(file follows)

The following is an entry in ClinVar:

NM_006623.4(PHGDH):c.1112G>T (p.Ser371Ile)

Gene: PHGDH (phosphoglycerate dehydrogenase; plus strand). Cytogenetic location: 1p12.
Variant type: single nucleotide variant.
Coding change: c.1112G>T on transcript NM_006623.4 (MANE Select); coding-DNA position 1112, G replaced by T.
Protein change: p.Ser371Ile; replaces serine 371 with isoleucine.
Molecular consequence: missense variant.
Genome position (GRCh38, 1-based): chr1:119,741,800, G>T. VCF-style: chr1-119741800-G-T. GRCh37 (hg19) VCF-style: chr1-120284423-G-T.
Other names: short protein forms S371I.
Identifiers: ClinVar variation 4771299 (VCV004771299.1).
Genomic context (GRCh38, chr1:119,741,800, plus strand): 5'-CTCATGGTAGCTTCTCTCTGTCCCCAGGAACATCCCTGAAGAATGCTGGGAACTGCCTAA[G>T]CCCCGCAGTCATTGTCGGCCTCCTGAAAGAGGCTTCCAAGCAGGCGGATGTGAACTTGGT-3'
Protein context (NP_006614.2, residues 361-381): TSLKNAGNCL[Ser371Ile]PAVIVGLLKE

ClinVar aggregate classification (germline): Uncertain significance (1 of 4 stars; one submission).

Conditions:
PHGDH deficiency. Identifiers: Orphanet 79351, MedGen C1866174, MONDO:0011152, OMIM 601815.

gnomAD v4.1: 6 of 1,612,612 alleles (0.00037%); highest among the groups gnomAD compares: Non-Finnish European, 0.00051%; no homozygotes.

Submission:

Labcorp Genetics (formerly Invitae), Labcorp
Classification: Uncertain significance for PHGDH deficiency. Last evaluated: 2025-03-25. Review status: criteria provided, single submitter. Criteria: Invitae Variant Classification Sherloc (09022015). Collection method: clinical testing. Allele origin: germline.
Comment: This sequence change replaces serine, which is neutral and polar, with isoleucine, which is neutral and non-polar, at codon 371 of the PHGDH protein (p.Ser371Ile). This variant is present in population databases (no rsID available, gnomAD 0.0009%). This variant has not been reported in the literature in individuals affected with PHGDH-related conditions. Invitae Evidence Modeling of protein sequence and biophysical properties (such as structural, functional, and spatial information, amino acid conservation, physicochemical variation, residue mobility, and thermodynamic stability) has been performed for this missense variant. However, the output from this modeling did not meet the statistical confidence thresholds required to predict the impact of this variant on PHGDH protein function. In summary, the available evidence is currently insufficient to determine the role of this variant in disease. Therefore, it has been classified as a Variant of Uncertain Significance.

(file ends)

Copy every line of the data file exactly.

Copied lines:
The following is an entry in ClinVar:

NM_006623.4(PHGDH):c.1112G>T (p.Ser371Ile)

Gene: PHGDH (phosphoglycerate dehydrogenase; plus strand). Cytogenetic location: 1p12.
Variant type: single nucleotide variant.
Coding change: c.1112G>T on transcript NM_006623.4 (MANE Select); coding-DNA position 1112, G replaced by T.
Protein change: p.Ser371Ile; replaces serine 371 with isoleucine.
Molecular consequence: missense variant.
Genome position (GRCh38, 1-based): chr1:119,741,800, G>T. VCF-style: chr1-119741800-G-T. GRCh37 (hg19) VCF-style: chr1-120284423-G-T.
Other names: short protein forms S371I.
Identifiers: ClinVar variation 4771299 (VCV004771299.1).
Genomic context (GRCh38, chr1:119,741,800, plus strand): 5'-CTCATGGTAGCTTCTCTCTGTCCCCAGGAACATCCCTGAAGAATGCTGGGAACTGCCTAA[G>T]CCCCGCAGTCATTGTCGGCCTCCTGAAAGAGGCTTCCAAGCAGGCGGATGTGAACTTGGT-3'
Protein context (NP_006614.2, residues 361-381): TSLKNAGNCL[Ser371Ile]PAVIVGLLKE

ClinVar aggregate classification (germline): Uncertain significance (1 of 4 stars; one submission).

Conditions:
PHGDH deficiency. Identifiers: Orphanet 79351, MedGen C1866174, MONDO:0011152, OMIM 601815.

gnomAD v4.1: 6 of 1,612,612 alleles (0.00037%); highest among the groups gnomAD compares: Non-Finnish European, 0.00051%; no homozygotes.

Submission:

Labcorp Genetics (formerly Invitae), Labcorp
Classification: Uncertain significance for PHGDH deficiency. Last evaluated: 2025-03-25. Review status: criteria provided, single submitter. Criteria: Invitae Variant Classification Sherloc (09022015). Collection method: clinical testing. Allele origin: germline.
Comment: This sequence change replaces serine, which is neutral and polar, with isoleucine, which is neutral and non-polar, at codon 371 of the PHGDH protein (p.Ser371Ile). This variant is present in population databases (no rsID available, gnomAD 0.0009%). This variant has not been reported in the literature in individuals affected with PHGDH-related conditions. Invitae Evidence Modeling of protein sequence and biophysical properties (such as structural, functional, and spatial information, amino acid conservation, physicochemical variation, residue mobility, and thermodynamic stability) has been performed for this missense variant. However, the output from this modeling did not meet the statistical confidence thresholds required to predict the impact of this variant on PHGDH protein function. In summary, the available evidence is currently insufficient to determine the role of this variant in disease. Therefore, it has been classified as a Variant of Uncertain Significance.